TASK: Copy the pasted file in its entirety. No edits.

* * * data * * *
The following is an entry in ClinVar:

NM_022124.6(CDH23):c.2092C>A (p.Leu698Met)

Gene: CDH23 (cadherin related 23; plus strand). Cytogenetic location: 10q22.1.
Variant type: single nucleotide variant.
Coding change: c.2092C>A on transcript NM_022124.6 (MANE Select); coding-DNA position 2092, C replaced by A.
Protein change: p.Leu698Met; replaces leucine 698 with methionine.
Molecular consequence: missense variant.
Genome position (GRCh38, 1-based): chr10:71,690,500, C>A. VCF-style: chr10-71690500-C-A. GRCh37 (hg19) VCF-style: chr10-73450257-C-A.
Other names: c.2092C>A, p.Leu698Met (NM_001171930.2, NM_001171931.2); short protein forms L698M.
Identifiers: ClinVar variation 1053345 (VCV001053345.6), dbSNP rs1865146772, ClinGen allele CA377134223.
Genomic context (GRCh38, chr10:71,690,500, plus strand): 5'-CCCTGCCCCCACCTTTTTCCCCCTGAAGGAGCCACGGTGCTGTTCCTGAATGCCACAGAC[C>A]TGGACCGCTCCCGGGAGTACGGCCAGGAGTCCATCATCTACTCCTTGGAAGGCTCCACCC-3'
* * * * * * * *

The following is an entry in ClinVar:

NM_022124.6(CDH23):c.2092C>A (p.Leu698Met)

Gene: CDH23 (cadherin related 23; plus strand). Cytogenetic location: 10q22.1.
Variant type: single nucleotide variant.
Coding change: c.2092C>A on transcript NM_022124.6 (MANE Select); coding-DNA position 2092, C replaced by A.
Protein change: p.Leu698Met; replaces leucine 698 with methionine.
Molecular consequence: missense variant.
Genome position (GRCh38, 1-based): chr10:71,690,500, C>A. VCF-style: chr10-71690500-C-A. GRCh37 (hg19) VCF-style: chr10-73450257-C-A.
Other names: c.2092C>A, p.Leu698Met (NM_001171930.2, NM_001171931.2); short protein forms L698M.
Identifiers: ClinVar variation 1053345 (VCV001053345.6), dbSNP rs1865146772, ClinGen allele CA377134223.
Genomic context (GRCh38, chr10:71,690,500, plus strand): 5'-CCCTGCCCCCACCTTTTTCCCCCTGAAGGAGCCACGGTGCTGTTCCTGAATGCCACAGAC[C>A]TGGACCGCTCCCGGGAGTACGGCCAGGAGTCCATCATCTACTCCTTGGAAGGCTCCACCC-3'